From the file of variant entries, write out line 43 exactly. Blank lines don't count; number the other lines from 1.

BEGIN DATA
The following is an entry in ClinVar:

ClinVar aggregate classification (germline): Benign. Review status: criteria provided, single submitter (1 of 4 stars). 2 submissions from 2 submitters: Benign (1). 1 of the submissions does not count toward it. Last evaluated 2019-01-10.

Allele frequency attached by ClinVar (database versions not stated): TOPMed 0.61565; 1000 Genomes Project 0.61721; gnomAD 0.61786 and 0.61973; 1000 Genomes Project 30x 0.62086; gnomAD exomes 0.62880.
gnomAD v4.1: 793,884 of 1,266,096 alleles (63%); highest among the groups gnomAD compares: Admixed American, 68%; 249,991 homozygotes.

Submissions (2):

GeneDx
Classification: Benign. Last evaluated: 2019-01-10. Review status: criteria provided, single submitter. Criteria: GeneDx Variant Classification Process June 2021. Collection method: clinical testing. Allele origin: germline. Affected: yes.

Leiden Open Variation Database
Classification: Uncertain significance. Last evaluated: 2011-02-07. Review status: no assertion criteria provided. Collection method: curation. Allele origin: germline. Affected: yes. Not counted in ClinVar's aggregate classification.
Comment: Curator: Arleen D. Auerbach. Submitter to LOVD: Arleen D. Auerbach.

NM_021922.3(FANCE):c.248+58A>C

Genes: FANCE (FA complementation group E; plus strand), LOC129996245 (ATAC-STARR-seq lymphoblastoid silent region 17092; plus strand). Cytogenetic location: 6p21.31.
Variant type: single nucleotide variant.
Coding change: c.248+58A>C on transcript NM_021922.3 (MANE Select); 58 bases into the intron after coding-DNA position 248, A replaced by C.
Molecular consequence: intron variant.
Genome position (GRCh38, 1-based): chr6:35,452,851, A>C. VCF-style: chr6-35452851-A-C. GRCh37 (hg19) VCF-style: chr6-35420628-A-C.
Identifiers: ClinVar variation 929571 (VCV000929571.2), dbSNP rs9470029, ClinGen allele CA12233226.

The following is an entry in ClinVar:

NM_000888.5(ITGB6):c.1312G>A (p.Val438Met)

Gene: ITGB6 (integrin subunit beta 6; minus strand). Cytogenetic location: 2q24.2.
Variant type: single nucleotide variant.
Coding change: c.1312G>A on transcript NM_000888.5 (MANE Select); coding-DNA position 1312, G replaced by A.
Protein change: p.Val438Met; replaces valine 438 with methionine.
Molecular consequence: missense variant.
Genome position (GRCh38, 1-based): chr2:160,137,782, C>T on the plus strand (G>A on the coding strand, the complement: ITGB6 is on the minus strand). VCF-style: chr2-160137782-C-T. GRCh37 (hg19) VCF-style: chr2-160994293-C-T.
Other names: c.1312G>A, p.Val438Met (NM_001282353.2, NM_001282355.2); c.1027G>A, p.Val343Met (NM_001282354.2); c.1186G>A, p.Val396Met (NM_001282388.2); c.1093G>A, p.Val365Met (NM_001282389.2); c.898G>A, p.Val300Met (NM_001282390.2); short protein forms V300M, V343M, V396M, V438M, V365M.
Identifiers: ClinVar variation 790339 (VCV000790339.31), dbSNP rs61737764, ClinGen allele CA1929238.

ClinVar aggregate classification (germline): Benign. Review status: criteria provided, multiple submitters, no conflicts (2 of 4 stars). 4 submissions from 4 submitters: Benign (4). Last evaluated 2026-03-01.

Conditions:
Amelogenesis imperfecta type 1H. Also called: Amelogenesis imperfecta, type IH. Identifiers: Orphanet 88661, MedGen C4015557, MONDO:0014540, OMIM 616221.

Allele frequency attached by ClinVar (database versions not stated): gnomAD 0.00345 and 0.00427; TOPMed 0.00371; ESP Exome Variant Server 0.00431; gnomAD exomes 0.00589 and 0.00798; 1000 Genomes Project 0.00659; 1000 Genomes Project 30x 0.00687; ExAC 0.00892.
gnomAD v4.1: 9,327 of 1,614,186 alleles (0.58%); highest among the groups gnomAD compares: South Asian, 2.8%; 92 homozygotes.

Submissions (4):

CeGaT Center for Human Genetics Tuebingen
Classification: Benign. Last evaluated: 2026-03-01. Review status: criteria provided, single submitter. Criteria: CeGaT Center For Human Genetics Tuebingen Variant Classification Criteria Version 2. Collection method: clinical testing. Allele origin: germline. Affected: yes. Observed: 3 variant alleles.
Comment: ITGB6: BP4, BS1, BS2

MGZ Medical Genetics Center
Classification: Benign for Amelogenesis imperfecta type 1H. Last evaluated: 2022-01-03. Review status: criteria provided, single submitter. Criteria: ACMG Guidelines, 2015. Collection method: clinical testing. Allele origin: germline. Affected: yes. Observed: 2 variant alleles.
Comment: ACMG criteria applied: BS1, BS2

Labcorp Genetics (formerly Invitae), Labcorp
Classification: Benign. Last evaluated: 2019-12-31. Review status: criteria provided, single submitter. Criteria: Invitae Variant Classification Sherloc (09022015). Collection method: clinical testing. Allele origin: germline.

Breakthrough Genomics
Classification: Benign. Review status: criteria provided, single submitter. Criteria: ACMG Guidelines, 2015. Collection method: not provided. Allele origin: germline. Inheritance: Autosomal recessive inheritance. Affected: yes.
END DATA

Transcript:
Classification: Benign. Review status: criteria provided, single submitter. Criteria: ACMG Guidelines, 2015. Collection method: not provided. Allele origin: germline. Inheritance: Autosomal recessive inheritance. Affected: yes.